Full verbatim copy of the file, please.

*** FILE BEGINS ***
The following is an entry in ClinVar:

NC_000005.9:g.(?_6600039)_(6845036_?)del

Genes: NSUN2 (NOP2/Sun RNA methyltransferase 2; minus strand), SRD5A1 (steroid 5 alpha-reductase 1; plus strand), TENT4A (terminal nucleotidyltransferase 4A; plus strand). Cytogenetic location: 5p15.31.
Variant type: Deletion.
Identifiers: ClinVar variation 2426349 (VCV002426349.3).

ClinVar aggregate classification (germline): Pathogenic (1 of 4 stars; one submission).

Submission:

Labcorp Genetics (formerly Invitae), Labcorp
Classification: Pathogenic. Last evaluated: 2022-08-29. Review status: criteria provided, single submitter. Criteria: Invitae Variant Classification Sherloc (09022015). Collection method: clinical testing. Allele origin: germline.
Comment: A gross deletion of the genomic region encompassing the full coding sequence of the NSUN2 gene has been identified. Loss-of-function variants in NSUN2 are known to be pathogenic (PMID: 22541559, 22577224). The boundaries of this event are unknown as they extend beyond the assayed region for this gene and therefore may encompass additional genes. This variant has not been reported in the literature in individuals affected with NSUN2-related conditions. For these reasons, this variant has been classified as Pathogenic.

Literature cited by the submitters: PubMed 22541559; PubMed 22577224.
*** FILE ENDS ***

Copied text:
The following is an entry in ClinVar:

NC_000005.9:g.(?_6600039)_(6845036_?)del

Genes: NSUN2 (NOP2/Sun RNA methyltransferase 2; minus strand), SRD5A1 (steroid 5 alpha-reductase 1; plus strand), TENT4A (terminal nucleotidyltransferase 4A; plus strand). Cytogenetic location: 5p15.31.
Variant type: Deletion.
Identifiers: ClinVar variation 2426349 (VCV002426349.3).

ClinVar aggregate classification (germline): Pathogenic (1 of 4 stars; one submission).

Submission:

Labcorp Genetics (formerly Invitae), Labcorp
Classification: Pathogenic. Last evaluated: 2022-08-29. Review status: criteria provided, single submitter. Criteria: Invitae Variant Classification Sherloc (09022015). Collection method: clinical testing. Allele origin: germline.
Comment: A gross deletion of the genomic region encompassing the full coding sequence of the NSUN2 gene has been identified. Loss-of-function variants in NSUN2 are known to be pathogenic (PMID: 22541559, 22577224). The boundaries of this event are unknown as they extend beyond the assayed region for this gene and therefore may encompass additional genes. This variant has not been reported in the literature in individuals affected with NSUN2-related conditions. For these reasons, this variant has been classified as Pathogenic.

Literature cited by the submitters: PubMed 22541559; PubMed 22577224.